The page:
These days we have thousands of digital photos. Are you like me, and have them mostly stored on the computer or phone?
A photo is a document, used for publicity, commentary, art. It can sell a product or service.
But photographs also record memories, and document historic events.
Talented young photographer, Paul Dubotsky, one hundred years ago, recorded everyday events during his World War One internment at Trial Bay gaol. These photos were found almost ninety decades later in Germany in near perfect condition. (With thanks to Paul Dubotsky’s gallery; and Nadine Helmi and Gerhard Fischer and their book The Enemy at Home.)
The most important use of photography to me is to record unexpected moments that pass by so quickly. A snapshot is all that is left, as time moves forward. Tell me what you think of these ideas, or the photos below…
1. A glimpse into a private passion, uplifted by art… these men sit in a room they call the painting school c1916-18. Their faces could be those of any young contemporary men ~ they stare solemnly. Art was one escape from their depressing imprisonment. On the far right is Paul Dubotsky.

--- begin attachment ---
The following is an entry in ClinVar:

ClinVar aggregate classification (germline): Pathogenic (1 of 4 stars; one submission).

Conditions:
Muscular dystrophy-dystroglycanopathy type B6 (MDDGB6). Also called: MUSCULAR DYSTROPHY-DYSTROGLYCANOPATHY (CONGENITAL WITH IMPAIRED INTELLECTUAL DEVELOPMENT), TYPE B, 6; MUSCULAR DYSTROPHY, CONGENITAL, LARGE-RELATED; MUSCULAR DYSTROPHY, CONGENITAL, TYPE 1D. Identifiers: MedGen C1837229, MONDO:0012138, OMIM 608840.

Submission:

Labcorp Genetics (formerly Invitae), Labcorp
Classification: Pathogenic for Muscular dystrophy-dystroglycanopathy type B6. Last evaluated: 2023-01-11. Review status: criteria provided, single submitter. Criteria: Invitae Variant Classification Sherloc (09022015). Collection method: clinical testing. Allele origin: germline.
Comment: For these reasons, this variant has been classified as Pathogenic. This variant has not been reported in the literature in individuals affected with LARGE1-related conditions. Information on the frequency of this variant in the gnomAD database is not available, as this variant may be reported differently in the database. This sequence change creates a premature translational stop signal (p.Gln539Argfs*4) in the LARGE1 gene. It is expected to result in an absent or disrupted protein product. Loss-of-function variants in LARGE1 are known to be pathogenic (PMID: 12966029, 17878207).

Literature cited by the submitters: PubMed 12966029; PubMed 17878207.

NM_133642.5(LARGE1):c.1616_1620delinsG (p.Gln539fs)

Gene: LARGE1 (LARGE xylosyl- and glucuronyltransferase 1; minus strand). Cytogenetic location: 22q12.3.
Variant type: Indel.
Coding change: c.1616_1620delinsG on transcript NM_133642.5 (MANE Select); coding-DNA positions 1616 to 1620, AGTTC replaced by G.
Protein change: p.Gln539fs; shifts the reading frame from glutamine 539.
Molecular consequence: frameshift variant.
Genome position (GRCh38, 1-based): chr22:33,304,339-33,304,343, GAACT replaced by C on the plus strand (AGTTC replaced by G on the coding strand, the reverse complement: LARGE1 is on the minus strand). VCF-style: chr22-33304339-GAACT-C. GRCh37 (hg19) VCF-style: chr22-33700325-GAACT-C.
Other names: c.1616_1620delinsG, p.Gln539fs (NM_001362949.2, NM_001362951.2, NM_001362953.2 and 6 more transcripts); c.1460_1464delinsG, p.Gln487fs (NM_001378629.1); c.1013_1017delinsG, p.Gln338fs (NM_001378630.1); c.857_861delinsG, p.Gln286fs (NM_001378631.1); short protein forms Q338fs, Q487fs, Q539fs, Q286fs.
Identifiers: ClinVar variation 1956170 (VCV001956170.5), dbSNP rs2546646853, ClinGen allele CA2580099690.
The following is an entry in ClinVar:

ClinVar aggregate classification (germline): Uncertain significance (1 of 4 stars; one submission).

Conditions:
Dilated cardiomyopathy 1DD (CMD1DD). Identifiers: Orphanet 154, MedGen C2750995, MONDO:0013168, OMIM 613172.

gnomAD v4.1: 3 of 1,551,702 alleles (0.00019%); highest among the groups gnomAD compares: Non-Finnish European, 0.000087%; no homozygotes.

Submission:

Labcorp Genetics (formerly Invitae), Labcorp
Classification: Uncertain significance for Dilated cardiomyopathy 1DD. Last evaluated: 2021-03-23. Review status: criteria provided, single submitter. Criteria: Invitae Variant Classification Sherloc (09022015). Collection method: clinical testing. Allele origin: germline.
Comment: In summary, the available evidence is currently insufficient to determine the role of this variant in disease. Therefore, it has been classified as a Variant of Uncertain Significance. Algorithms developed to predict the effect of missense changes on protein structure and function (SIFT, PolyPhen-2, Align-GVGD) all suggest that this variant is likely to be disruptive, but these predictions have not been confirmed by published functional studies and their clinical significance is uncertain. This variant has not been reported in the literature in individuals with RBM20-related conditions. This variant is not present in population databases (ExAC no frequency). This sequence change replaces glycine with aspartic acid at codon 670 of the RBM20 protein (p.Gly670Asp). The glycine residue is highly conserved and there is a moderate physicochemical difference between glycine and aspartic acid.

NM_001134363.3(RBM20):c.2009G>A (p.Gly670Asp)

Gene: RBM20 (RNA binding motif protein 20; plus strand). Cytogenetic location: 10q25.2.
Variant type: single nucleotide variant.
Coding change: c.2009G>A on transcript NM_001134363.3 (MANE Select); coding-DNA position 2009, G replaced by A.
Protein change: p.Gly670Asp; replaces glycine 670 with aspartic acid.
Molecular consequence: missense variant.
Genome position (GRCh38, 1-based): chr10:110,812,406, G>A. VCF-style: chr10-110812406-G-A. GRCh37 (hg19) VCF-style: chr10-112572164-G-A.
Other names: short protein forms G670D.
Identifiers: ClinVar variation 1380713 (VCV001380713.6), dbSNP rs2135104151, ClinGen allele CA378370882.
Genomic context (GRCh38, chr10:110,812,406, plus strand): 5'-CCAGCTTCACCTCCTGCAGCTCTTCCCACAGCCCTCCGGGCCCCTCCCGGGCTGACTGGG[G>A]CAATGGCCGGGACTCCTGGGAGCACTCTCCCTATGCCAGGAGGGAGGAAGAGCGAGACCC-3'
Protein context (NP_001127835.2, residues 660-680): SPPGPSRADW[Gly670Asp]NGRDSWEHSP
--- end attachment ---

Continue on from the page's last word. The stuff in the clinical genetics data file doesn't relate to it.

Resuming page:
2. Actors get into their petticoats! Again an unexpected insight into a whole theatrical world the Germans created at Trial Bay, with plays or operettas every week. With no women, the men dressed for female roles…these guys look pretty relaxed about it, talking and sharing a smoke!
3.Cafe society…this modest little beach hut was the first set up outside the prison walls, c1916. Later it was extended and renamed Cafe Kunstlerklause, ‘Artist’s Den Cafe.’ The men are neatly dressed and sit with their friends on the beautiful Laggers Point headland, yet there is the bittersweet paradox that above them looms the gaol where they must return each afternoon.